When looking down the list of street photographers I saw Henri Cartier-Bresson, but initially did not want to use him as one of my three. This was partly because I had used him in a project for my level three photography a few years back. But after taking a quick look at the others, I was drawn back to this man who is, after all, the grandfather of street photography. He was also a founding member of the esteemed Magnum Professional. While looking at many other street photographers many of them mention this man and cite him as one of the main reasons they got into street photography. Many saying he is the greatest photographer of the 20th century.
Bresson was born in 1908 and was a painter and drawer. It was not until the early 1930s that Bresson started to take photography seriously. He transformed the art of photography with his amazing sense of timing, his intuition in foreseeing the right moment, his sensitivity towards his subject and his amazing sense of geometry within the frame. He believed that this could not be taught, it had to be in you, but it could be honed if you possessed the basics.
What drew Bresson to photography was its immediacy, he said it was an instant drawing. He was never interested in printing his own work and never hung any of his images at home, his only interest was capturing the moment.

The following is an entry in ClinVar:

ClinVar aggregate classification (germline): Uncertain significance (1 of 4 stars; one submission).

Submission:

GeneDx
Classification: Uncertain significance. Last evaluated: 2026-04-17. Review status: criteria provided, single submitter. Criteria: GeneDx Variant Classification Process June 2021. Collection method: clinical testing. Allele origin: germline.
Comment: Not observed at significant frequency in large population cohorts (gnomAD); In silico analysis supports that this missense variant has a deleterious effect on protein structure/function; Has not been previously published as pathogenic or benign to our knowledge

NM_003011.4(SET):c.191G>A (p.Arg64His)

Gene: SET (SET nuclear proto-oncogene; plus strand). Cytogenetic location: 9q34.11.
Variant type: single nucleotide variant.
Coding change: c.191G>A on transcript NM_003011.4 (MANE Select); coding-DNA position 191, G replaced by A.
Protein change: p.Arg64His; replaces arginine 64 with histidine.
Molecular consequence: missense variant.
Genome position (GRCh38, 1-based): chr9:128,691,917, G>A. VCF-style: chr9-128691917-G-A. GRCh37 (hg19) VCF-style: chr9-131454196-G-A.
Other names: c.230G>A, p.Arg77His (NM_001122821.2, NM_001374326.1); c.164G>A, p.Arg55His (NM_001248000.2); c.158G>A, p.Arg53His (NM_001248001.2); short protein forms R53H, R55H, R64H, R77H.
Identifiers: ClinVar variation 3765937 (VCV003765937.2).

In 1947 he published his most famous book the Decisive moment, this book has until recently (2009) been out of print and a French first addition would have cost you around £2,750 (O’Hagan, 2014). Also in 1947 he co-founded the Magnum Photo Agency along with David Seymore and Robert Capa, now known the world over for its exacting work in photography. Magnum only accept photographers of the highest calibre.
“Photography is the simultaneous recognition, in a fraction of a second, of the significance of an event as well as of a precise organisation of forms which give that event its proper expression.” (alexramsay, 2014)
In researching this man’s work I watched a few documentary videos about him. One showed him in action on the street. He had an almost ballet-type dance as he took people’s pictures. I imagine the reaction I might get in my home town of Wolverhampton if I attempted the same.
He liked a small camera and predominantly shot with a 50mm prime on an M3 Leica body. He would pretty much hide the camera in his right hand until he saw a moment coming as he felt if people saw the camera they would automatically act in a different manner than normal.
In the 1970s Bresson stopped taking pictures and returned to his paintings and drawings. Bresson was a man who called himself an Anarchist and was only interested in the here and now. A humble man who never considered himself a photographer and was never interested in the past or the future, I guess he was always looking for that decisive moment!
Henri Cartier-Bresson died at his home in Provence on 3rd August 2004 just a few weeks short of his 96th birthday (Magnum photos photographer profile, 2014).